Advertisement

Designing Sociable CULOT as a Playground Character

  • Nihan Karatas
  • Nozomi Kina
  • Daiki Tanaka
  • Naoki Ohshima
  • P. Ravindra S. De Silva
  • Michio Okada
Part of the Lecture Notes in Computer Science book series (LNCS, volume 8514)

Abstract

CULOT is designed as a playground character with the aim of grounding the playground language (verbal, non-verbal, playing-rules, etc) between children through play-routing while experiencing the pleasure of play. A robot establishes ”persuasiveness” activities inside the playground, through the process of generating play rules/contexts and executive social interactions and engagement toward the intention of ”attachment” of the children to the robot through interaction and activities. The behavior of the robot plays a significant role in executing the above playground activities (or interaction). As a primary study, our focus is to explore how robot behaviors (cues) are capable of generating the playground rules, social interaction and engagement in order to convey its intention to children and extract the potential dimensions in order to design CULOT behaviors as a playground character by considering the above factors.

Keywords

Playground language persuasiveness attachment 

Preview

Unable to display preview. Download preview PDF.

Unable to display preview. Download preview PDF.

References

  1. 1.
    Brown, J.G., Burger, C.: Playground design and preschool children’s behaviors. Environments and Behavior 16, 599–626 (1984)CrossRefGoogle Scholar
  2. 2.
    Copple, C., Bredekamp, S.: Developmentally Appropriate Practice in Early Childhood Programs Serving Children from Birth through Age 8. National Association for the Education of Young Children, Washington, DC (2009)Google Scholar
  3. 3.
    Cox, T.F., Cox, M.A.A.: Multidimensional Scaling. Chapman and Hall (1994)Google Scholar
  4. 4.
    Ferari, E., Robins, B., Dautenhahn, K.: Robot as a social mediator - a play scenario implementation with children with autism. In: 8th International Conference on Interaction Design and Children, IDC 2009 (2009)Google Scholar
  5. 5.
    Frost, J.: Children’s Play and Playgrounds. Allyn and Bacon, Boston (1979)Google Scholar
  6. 6.
    Ho, W.C., Dautenhahn, K.: Designing an educational game facilitating children’s understanding of the development of social relationships using iVAs with social group dynamics. In: Ruttkay, Z., Kipp, M., Nijholt, A., Vilhjálmsson, H.H. (eds.) IVA 2009. LNCS, vol. 5773, pp. 502–503. Springer, Heidelberg (2009)CrossRefGoogle Scholar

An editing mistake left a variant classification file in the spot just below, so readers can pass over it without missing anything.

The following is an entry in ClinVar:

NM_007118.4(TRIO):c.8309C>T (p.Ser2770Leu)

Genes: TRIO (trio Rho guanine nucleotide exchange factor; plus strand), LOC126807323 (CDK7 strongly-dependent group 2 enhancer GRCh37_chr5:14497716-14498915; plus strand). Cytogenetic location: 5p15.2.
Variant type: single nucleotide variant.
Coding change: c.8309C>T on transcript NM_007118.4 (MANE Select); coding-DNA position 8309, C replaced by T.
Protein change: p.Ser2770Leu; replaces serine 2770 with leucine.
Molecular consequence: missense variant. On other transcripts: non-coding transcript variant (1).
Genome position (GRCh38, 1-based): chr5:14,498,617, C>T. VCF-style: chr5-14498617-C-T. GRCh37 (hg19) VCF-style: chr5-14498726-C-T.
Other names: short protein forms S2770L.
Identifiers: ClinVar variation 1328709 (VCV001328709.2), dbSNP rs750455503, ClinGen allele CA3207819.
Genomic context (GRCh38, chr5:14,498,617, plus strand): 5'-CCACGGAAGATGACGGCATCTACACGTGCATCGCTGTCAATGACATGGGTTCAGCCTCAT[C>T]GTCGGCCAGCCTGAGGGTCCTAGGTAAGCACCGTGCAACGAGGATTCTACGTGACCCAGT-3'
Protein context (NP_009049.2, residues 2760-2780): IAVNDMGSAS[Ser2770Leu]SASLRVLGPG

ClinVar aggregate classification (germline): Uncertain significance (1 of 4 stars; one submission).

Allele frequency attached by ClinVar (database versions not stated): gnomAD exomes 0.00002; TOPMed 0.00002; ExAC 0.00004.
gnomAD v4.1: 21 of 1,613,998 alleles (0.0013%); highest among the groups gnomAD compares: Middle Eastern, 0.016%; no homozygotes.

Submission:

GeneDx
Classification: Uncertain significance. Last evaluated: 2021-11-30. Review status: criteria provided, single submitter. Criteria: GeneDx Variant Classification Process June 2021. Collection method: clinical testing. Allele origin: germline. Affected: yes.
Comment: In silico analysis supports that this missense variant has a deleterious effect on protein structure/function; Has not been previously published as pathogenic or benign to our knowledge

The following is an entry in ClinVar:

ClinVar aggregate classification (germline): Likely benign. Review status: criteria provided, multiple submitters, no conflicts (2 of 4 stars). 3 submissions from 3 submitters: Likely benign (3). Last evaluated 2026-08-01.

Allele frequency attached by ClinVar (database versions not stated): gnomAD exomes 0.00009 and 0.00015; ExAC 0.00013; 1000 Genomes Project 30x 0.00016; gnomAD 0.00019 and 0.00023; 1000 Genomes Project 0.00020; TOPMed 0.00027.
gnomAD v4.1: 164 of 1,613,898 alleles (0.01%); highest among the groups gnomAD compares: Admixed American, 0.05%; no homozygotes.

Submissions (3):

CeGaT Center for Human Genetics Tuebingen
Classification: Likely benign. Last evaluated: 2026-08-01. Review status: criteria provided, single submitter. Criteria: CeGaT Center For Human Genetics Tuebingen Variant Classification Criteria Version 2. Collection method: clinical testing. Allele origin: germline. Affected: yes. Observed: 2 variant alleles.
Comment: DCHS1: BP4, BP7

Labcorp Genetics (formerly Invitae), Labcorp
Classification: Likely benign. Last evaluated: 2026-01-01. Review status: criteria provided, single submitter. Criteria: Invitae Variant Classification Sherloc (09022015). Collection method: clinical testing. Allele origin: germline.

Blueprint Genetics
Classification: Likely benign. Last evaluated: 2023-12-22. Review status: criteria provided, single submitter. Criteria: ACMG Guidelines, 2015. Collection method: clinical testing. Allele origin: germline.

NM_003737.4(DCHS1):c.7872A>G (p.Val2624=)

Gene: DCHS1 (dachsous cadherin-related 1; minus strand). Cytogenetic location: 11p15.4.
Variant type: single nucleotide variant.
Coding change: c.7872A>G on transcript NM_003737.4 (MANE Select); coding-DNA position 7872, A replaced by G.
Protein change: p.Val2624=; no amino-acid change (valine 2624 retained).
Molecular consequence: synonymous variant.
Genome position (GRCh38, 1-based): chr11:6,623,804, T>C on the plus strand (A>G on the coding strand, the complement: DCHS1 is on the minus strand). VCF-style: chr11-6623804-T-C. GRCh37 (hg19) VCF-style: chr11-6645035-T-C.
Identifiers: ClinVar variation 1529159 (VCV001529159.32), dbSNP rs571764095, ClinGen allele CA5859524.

7. 7.
    Ito, M., Tani, J.: Joint attention between a humanoid robot and users in imitation game (2004)Google Scholar
  8. 8.
    Johnson, J.E., Christie, J.F., Wardle, F.: Play, Development and Early Education. Pearson (2004)Google Scholar
  9. 9.
    Kwon, K.-A., Bingham, G., Lewsader, J., Jeon, H.-J., Elicker, J.: Structured task versus free play: The influence of social context on parenting quality, toddlers’ engagement with parents and play behaviors, and parent? toddler language use. Child & Youth Care Forum 42(3), 207–224 (2013)CrossRefGoogle Scholar
  10. 10.
    Nelson, S.: Play: Structured or Unstructured? Otago Polytechnic (2012)Google Scholar
  11. 11.
    Okada, M., Sakamoto, S., Suzuki, N.: Muu: Artificial creatures as an embodied interface. In: ACM SIGGRAPH Conference Abstracts and Applications, p. 91 (2000)Google Scholar
  12. 12.
    Robert, D., Breazeal, C.: Blended reality characters. In: HRI, pp. 359–366 (2012)Google Scholar
  13. 13.
    Robins, B., Dautenhahn, K.: Developing play scenarios for tactile interaction with a humanoid robot: A case study exploration with children with autism. In: Ge, S.S., Li, H., Cabibihan, J.-J., Tan, Y.K. (eds.) ICSR 2010. LNCS, vol. 6414, pp. 243–252. Springer, Heidelberg (2010)CrossRefGoogle Scholar
  14. 14.
    Sawyers, J.: The preschool playground: Developing skills through outdoor play. The Journal of Physical Education, Recreation & Dance 65 (1994)Google Scholar
  15. 15.
    Werry, I., Dautenhahn, K.: Applying mobile robot technology to the rehabilitation of autistic children proceedings. In: 7th International Symposium on Intelligent Robotic Systems, pp. 265–272 (1999)Google Scholar
  16. 16.
    Yamaji, Y., Miyake, T., Yoshiike, Y., Silva, P.R.S.D., Okada, M.: Stb: Child-dependent sociable trash box. I. J. Social Robotics 3(4), 359–370 (2011)CrossRefGoogle Scholar

Copyright information

© Springer International Publishing Switzerland 2014

Authors and Affiliations

  • Nihan Karatas
    • 1
  • Nozomi Kina
    • 1
  • Daiki Tanaka
    • 1
  • Naoki Ohshima
    • 1
  • P. Ravindra S. De Silva
    • 1
  • Michio Okada
    • 1
  1. 1.Interactions and Communication Design LabToyohashi University of TechnologyToyohashiJapan

Personalised recommendations